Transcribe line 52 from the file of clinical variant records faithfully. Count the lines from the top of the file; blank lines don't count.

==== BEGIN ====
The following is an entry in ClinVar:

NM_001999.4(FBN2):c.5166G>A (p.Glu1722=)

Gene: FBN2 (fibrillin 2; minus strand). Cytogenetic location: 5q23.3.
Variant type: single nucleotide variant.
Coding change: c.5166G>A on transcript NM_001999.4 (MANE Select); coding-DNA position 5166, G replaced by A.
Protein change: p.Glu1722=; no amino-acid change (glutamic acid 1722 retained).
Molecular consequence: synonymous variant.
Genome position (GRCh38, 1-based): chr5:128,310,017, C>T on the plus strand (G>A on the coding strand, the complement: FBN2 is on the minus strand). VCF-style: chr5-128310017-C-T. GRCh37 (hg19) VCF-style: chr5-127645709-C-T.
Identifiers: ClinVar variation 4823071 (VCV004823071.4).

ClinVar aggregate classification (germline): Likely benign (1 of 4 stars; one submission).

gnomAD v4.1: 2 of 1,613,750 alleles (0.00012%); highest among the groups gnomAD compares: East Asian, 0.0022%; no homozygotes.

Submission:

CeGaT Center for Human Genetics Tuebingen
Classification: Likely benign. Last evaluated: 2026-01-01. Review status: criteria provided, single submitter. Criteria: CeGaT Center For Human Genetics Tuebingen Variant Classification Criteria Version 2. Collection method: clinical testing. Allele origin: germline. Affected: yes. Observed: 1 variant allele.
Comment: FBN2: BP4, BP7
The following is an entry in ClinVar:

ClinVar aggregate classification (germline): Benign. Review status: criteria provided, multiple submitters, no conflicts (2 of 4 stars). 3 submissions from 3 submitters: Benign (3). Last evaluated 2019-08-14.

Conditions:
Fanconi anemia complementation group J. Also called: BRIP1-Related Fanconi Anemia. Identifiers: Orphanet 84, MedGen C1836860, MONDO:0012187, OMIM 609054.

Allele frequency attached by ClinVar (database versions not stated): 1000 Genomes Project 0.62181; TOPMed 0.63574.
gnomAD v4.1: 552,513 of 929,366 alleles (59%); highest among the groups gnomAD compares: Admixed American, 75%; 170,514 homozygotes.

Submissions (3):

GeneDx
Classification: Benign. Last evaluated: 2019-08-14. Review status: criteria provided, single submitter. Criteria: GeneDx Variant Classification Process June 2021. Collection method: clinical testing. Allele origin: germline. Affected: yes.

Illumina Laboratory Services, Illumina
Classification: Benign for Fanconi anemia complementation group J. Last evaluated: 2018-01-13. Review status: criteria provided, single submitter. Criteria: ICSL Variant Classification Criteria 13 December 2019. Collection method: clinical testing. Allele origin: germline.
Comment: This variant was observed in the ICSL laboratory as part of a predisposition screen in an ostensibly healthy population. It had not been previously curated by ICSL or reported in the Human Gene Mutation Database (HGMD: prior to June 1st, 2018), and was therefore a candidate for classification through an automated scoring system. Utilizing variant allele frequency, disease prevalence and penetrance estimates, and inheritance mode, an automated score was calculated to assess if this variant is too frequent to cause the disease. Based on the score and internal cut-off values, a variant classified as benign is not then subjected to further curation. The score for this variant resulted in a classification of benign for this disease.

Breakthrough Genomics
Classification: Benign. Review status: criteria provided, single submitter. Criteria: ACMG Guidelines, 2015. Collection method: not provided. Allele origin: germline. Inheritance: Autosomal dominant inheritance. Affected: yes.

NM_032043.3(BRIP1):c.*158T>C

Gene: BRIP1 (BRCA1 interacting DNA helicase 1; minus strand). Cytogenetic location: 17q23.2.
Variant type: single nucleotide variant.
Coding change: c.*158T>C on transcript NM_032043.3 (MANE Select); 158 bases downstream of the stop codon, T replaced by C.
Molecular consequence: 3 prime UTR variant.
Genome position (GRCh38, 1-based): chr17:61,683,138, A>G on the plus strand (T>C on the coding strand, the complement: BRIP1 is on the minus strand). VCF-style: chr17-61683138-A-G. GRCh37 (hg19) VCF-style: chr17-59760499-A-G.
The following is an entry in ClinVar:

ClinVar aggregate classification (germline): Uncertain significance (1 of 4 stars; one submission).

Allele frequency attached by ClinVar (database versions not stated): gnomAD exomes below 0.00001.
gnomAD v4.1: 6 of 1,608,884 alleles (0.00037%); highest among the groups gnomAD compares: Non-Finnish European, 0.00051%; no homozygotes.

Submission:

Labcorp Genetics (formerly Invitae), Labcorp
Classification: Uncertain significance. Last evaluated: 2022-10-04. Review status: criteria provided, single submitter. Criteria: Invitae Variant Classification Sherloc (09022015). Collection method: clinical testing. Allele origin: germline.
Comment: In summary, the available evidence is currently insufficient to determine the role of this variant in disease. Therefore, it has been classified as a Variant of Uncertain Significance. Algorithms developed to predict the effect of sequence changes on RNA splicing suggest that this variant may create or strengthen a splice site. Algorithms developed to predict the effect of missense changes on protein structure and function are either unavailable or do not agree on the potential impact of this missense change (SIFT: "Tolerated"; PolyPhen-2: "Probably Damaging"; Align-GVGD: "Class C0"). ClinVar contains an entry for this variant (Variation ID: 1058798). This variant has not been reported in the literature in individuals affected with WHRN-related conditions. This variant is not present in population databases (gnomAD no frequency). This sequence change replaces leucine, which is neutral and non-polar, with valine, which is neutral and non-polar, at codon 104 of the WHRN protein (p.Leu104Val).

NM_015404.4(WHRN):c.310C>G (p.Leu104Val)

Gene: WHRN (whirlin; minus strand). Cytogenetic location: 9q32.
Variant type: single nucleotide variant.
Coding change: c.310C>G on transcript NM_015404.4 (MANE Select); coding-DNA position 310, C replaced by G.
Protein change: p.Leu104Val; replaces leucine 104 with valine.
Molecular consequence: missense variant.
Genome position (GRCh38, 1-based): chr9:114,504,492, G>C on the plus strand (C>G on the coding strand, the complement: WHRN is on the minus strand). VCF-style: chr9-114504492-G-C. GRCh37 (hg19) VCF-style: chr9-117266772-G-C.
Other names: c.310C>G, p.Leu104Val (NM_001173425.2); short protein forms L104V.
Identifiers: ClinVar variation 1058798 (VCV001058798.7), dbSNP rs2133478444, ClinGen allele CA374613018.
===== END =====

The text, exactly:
Identifiers: ClinVar variation 1058798 (VCV001058798.7), dbSNP rs2133478444, ClinGen allele CA374613018.